I am back in Johannesburg this week and next, working with the fossil collection at the University of the Witwatersrand.
Meanwhile, “The Long-Term Evolution Experiment (LTEE) turns 27”. Directed by Richard Lenski at Michigan State University, the LTEE maintains multiple colonies of E. coli in a constant, stable environment. Begun to answer questions about the rate of adaptation over time, the experiment has generated important new insights about the limits and patterns of evolution. In some experiments, frozen samples of past generations have been used to “rewind the tape” of evolution, ultimately showing the role of chance in adaptation as new mutations occur differently. It’s a great example of the importance of long-term support, since this relatively simple research effort has gained more and more importance over the years.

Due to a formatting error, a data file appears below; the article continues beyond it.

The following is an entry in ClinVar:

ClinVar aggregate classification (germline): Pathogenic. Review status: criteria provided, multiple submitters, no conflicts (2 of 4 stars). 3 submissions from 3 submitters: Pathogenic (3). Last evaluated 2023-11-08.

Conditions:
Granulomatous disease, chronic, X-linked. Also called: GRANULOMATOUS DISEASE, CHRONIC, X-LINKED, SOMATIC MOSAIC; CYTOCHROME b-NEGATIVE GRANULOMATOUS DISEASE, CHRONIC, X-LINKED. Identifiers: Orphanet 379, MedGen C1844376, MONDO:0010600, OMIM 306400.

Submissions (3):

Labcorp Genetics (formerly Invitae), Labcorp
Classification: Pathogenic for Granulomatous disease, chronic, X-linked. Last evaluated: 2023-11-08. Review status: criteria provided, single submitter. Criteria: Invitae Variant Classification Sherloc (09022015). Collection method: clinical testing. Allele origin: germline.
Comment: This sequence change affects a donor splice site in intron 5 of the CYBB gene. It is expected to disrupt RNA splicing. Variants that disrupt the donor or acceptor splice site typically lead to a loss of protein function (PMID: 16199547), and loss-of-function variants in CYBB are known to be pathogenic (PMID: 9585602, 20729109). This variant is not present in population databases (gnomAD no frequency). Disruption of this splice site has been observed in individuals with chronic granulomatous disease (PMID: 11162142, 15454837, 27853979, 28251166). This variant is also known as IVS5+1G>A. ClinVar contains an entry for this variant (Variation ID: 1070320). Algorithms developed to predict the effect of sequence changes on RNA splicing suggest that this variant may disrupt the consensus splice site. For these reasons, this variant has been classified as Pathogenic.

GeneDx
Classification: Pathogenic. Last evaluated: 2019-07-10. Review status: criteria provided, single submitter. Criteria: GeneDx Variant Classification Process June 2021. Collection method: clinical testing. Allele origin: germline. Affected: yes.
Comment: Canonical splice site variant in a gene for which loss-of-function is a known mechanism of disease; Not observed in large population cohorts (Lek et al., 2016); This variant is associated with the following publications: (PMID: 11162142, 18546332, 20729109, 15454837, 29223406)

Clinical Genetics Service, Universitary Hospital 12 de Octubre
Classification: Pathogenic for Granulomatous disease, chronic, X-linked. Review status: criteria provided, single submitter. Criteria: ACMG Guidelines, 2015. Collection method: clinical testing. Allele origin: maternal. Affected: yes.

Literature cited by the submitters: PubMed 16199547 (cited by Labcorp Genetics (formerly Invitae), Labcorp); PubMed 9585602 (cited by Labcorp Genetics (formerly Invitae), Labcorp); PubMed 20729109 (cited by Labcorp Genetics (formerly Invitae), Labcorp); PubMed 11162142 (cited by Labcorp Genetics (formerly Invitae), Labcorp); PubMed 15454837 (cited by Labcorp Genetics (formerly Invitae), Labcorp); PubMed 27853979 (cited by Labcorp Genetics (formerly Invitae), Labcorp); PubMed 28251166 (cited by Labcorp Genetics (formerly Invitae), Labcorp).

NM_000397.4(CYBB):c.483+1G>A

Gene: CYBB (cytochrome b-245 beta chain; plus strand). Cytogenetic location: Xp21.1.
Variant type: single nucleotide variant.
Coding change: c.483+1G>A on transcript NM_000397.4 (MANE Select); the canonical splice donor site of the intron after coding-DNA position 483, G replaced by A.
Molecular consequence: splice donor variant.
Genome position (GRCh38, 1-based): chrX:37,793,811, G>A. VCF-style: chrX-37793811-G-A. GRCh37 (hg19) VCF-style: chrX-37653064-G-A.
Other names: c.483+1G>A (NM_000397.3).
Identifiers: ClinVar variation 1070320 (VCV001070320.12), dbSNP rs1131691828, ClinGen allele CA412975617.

Lenski has lots of stuff worth exploring on his blog. One recent post, “Science Communication: Where Does the Problem Lie?” asks a painful question and attracts some interesting comments.